Today Kathleen from Mana Means Advertising & Public Relations on Oahu called. Yes, Mana Means. The same guys who do PR for Mail Boxes, Etc., Bandito’s Cantina and Wilkinson Shake Roofing, wherever those places are. I know, I was shocked, too. I tried desperately not to sound nervous over the phone. Anyway, Kathleen told me she was working on behalf of a “congressional candidate” and wanted to send me—ME!—some press releases as they became available. Pausing to catch my breath, I told her that was fine, and to just send them to me. “Would fax or email be best?,” she asked. I froze. I didn’t want to seem too informal by saying email, but then again fax machines are horribly obsolete, like steam engines and TV comedies starring Scott Baio. “Either works, but email’s probably more convenient,” I said, throwing caution to the wind. She accepted that easily enough, and that’s when I made my big blunder. “Who is the congressional candidate?” I said, flushed with overconfidence. “Oh, we’re not announcing that yet,” she said, giggling slightly. “But you’ll hear about it soon.”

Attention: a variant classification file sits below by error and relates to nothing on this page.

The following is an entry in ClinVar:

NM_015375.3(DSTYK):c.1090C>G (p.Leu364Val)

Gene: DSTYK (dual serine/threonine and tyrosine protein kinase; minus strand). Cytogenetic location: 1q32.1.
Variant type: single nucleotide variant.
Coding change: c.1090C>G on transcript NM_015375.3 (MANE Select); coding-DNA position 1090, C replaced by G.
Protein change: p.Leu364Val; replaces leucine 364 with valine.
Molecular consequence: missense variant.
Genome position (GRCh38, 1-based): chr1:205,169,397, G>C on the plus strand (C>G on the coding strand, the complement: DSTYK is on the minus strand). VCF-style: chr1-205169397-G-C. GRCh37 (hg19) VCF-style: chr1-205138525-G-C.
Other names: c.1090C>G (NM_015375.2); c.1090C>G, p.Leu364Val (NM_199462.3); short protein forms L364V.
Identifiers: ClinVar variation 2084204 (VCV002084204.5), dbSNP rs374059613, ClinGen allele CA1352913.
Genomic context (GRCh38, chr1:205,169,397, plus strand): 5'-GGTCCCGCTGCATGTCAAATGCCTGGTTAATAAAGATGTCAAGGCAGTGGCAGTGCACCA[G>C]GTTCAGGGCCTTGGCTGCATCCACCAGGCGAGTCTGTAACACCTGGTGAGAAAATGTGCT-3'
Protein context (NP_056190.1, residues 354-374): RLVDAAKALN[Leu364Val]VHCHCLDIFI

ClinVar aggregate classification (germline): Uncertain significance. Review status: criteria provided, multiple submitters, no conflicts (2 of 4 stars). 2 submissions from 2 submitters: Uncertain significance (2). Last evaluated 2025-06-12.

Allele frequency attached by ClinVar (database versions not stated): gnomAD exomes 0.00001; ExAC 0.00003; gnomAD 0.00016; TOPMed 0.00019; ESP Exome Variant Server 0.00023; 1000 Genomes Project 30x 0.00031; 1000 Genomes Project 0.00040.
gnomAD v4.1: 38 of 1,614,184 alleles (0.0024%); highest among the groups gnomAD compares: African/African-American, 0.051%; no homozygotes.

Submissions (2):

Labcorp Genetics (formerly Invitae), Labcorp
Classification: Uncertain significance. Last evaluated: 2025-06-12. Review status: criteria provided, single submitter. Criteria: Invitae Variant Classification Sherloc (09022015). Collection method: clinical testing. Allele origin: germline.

THURSDAY, Apr. 6
Big story in today’s Washington Post about House Resolution 513, which would severely limit contributions to so-called 527 political committees that in the last election spent gobs of money on “issue-ads.” Since the vast majority of 527 groups—named for the provision of the Internal Revenue Code that allows them tax-exempt status—benefit Democrats, the bill is seen as a major blow to the party’s ability to fight the Republicans, who raise their money through the party. Anyway, the bill narrowly passed “in a virtual party-line vote”—virtual, because seven Democrats, including our own congressman and U.S. Senate candidate Ed Case (D, 2nd District), voted for it. Now when I first heard all this, I’ll admit to saying, “Woohoo! Another reason to pile on Ed Case!” I mean, who cares about a Democrat who thinks we should fight in Iraq until Dubya tells us to leave? But then I remembered something: I hate 527 groups. Yes, they largely help Democrats take on the increasingly caveman-like Republicans, but they also make it possible for unlimited big money contributions to take over elections. That’s why good government organizations like Common Cause oppose 527 groups. Ditto The League of Women Voters. And Ralph Nader’s organization Public Citizen. I can argue with Case, but I can’t argue with them.
FRIDAY, Apr. 7